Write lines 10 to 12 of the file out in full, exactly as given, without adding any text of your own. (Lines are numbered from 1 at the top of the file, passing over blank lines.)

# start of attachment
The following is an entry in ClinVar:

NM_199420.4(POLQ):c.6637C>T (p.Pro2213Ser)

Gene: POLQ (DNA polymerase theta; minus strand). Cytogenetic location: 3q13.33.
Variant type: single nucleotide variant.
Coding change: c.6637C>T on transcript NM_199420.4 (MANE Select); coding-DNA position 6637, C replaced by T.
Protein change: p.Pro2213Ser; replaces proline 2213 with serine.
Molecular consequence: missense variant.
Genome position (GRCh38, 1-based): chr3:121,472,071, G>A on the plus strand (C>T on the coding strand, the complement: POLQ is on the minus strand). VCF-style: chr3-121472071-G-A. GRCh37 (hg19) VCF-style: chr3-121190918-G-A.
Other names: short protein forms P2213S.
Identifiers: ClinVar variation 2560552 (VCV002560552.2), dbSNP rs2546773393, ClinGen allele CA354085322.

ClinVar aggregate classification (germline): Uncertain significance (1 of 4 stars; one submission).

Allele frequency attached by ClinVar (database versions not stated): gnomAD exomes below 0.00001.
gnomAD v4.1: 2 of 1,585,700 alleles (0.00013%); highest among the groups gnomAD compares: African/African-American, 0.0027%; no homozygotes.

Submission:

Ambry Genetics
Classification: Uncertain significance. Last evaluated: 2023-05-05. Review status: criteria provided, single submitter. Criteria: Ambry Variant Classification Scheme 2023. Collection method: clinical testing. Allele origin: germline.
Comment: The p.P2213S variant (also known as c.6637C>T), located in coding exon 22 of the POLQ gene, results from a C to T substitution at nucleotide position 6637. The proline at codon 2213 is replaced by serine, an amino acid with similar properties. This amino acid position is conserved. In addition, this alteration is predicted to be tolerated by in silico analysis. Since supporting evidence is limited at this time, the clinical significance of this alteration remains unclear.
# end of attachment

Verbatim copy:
Identifiers: ClinVar variation 2560552 (VCV002560552.2), dbSNP rs2546773393, ClinGen allele CA354085322.

ClinVar aggregate classification (germline): Uncertain significance (1 of 4 stars; one submission).

Allele frequency attached by ClinVar (database versions not stated): gnomAD exomes below 0.00001.